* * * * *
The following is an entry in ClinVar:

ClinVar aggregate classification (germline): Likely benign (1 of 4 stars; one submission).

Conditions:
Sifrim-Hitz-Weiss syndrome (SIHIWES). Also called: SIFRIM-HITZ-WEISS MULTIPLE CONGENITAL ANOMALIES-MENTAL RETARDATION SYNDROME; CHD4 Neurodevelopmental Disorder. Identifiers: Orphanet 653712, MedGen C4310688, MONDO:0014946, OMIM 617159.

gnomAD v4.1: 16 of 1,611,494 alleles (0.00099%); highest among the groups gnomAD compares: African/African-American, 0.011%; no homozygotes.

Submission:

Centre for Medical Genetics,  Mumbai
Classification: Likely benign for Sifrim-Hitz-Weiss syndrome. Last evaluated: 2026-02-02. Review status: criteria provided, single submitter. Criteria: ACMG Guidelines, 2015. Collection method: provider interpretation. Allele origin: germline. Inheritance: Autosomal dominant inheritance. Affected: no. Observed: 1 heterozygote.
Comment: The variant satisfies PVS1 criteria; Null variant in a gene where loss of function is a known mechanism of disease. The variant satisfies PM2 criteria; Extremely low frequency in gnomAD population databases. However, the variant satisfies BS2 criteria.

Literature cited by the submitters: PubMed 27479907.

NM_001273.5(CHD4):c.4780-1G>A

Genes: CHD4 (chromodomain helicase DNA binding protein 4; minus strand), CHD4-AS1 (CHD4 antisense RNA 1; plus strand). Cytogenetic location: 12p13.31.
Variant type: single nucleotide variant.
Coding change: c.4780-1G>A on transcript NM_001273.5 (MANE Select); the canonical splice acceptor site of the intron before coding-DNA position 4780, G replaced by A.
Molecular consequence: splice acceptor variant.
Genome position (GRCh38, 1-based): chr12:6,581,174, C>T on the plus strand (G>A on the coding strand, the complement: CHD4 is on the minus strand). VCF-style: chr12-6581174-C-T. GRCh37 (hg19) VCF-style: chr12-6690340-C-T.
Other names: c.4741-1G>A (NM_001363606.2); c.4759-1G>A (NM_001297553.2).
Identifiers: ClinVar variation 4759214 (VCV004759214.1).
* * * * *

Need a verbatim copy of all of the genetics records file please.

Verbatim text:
The following is an entry in ClinVar:

ClinVar aggregate classification (germline): Likely benign (1 of 4 stars; one submission).

Conditions:
Sifrim-Hitz-Weiss syndrome (SIHIWES). Also called: SIFRIM-HITZ-WEISS MULTIPLE CONGENITAL ANOMALIES-MENTAL RETARDATION SYNDROME; CHD4 Neurodevelopmental Disorder. Identifiers: Orphanet 653712, MedGen C4310688, MONDO:0014946, OMIM 617159.

gnomAD v4.1: 16 of 1,611,494 alleles (0.00099%); highest among the groups gnomAD compares: African/African-American, 0.011%; no homozygotes.

Submission:

Centre for Medical Genetics,  Mumbai
Classification: Likely benign for Sifrim-Hitz-Weiss syndrome. Last evaluated: 2026-02-02. Review status: criteria provided, single submitter. Criteria: ACMG Guidelines, 2015. Collection method: provider interpretation. Allele origin: germline. Inheritance: Autosomal dominant inheritance. Affected: no. Observed: 1 heterozygote.
Comment: The variant satisfies PVS1 criteria; Null variant in a gene where loss of function is a known mechanism of disease. The variant satisfies PM2 criteria; Extremely low frequency in gnomAD population databases. However, the variant satisfies BS2 criteria.

Literature cited by the submitters: PubMed 27479907.

NM_001273.5(CHD4):c.4780-1G>A

Genes: CHD4 (chromodomain helicase DNA binding protein 4; minus strand), CHD4-AS1 (CHD4 antisense RNA 1; plus strand). Cytogenetic location: 12p13.31.
Variant type: single nucleotide variant.
Coding change: c.4780-1G>A on transcript NM_001273.5 (MANE Select); the canonical splice acceptor site of the intron before coding-DNA position 4780, G replaced by A.
Molecular consequence: splice acceptor variant.
Genome position (GRCh38, 1-based): chr12:6,581,174, C>T on the plus strand (G>A on the coding strand, the complement: CHD4 is on the minus strand). VCF-style: chr12-6581174-C-T. GRCh37 (hg19) VCF-style: chr12-6690340-C-T.
Other names: c.4741-1G>A (NM_001363606.2); c.4759-1G>A (NM_001297553.2).
Identifiers: ClinVar variation 4759214 (VCV004759214.1).